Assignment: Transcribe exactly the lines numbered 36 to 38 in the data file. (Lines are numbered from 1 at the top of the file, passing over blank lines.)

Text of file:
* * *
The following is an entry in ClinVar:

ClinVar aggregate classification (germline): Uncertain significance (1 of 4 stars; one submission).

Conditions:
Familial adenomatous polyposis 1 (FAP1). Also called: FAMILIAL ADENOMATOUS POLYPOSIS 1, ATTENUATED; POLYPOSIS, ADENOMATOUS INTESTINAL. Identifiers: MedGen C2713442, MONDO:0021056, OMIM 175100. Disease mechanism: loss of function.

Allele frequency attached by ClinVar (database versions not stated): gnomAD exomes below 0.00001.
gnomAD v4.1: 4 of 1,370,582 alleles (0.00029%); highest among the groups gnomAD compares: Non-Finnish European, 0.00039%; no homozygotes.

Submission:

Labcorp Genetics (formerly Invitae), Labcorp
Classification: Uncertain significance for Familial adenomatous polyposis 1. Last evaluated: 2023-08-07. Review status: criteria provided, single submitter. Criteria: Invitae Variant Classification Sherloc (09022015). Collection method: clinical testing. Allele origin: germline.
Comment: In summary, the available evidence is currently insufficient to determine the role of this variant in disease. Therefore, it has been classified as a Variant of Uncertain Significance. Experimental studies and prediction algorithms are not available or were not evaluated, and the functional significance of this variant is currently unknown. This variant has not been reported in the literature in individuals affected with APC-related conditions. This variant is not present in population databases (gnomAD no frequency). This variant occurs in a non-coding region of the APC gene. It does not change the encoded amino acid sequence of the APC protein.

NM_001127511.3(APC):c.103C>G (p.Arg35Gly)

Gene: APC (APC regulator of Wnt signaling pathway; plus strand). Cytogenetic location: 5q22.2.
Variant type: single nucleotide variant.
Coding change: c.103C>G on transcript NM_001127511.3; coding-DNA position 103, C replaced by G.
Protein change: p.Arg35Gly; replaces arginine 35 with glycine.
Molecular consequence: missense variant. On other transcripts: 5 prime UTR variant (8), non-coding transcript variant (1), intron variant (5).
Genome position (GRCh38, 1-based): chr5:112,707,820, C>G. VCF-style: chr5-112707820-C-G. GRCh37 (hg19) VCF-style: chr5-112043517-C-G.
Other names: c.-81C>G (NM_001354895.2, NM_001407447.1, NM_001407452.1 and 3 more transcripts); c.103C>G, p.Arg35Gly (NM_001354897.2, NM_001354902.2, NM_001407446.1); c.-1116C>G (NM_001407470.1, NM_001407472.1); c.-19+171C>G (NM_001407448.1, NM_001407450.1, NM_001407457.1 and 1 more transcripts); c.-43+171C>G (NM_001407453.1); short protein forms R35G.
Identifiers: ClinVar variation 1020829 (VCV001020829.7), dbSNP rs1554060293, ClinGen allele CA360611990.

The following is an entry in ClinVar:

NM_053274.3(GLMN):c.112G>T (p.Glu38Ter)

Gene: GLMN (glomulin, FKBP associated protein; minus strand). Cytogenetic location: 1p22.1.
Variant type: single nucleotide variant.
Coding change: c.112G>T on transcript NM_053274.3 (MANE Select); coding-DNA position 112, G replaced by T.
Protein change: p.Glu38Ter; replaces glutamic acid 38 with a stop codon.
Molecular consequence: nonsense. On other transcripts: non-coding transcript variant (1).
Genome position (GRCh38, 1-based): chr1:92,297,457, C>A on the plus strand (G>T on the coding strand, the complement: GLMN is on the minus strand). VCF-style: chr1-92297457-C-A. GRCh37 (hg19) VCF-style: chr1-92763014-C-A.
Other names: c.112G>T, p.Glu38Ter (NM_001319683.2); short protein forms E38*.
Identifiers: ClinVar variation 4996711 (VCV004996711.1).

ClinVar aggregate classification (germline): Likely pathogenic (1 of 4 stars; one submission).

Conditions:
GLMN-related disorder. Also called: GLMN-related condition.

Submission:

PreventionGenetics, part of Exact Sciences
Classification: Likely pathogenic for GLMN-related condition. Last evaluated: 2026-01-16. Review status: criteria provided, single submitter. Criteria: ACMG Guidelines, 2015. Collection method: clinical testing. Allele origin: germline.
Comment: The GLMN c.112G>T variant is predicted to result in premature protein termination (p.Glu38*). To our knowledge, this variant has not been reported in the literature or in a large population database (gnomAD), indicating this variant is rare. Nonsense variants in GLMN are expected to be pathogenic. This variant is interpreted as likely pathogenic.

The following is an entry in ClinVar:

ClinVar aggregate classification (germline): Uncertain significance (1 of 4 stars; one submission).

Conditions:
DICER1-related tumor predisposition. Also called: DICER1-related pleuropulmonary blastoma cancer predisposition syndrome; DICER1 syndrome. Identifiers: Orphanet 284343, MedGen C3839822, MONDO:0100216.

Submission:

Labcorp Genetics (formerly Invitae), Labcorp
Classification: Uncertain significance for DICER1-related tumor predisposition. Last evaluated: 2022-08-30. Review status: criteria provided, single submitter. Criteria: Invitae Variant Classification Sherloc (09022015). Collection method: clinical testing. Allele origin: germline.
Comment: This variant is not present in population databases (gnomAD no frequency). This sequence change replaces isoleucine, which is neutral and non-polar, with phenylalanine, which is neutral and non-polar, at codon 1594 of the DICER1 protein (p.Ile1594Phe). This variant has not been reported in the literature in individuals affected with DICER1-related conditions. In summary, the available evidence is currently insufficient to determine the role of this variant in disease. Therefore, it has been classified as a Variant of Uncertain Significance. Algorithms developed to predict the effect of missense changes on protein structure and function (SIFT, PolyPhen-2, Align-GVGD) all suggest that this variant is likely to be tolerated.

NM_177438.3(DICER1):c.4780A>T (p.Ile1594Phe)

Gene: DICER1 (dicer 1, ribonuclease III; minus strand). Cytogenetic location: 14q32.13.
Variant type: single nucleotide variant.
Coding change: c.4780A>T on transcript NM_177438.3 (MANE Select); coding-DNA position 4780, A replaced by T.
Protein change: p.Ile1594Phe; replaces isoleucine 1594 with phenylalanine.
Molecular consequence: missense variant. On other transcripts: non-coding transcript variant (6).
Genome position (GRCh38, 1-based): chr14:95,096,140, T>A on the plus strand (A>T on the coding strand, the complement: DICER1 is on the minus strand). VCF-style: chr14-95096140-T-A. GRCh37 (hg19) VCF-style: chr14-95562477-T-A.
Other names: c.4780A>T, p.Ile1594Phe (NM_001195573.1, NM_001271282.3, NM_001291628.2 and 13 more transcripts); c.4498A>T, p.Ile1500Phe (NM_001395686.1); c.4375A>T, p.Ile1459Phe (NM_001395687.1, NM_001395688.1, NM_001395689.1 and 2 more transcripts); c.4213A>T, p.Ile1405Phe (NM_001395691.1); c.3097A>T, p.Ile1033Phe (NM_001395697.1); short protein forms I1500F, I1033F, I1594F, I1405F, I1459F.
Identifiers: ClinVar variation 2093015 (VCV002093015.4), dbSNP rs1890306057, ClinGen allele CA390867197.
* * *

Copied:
Comment: The GLMN c.112G>T variant is predicted to result in premature protein termination (p.Glu38*). To our knowledge, this variant has not been reported in the literature or in a large population database (gnomAD), indicating this variant is rare. Nonsense variants in GLMN are expected to be pathogenic. This variant is interpreted as likely pathogenic.

The following is an entry in ClinVar:

ClinVar aggregate classification (germline): Uncertain significance (1 of 4 stars; one submission).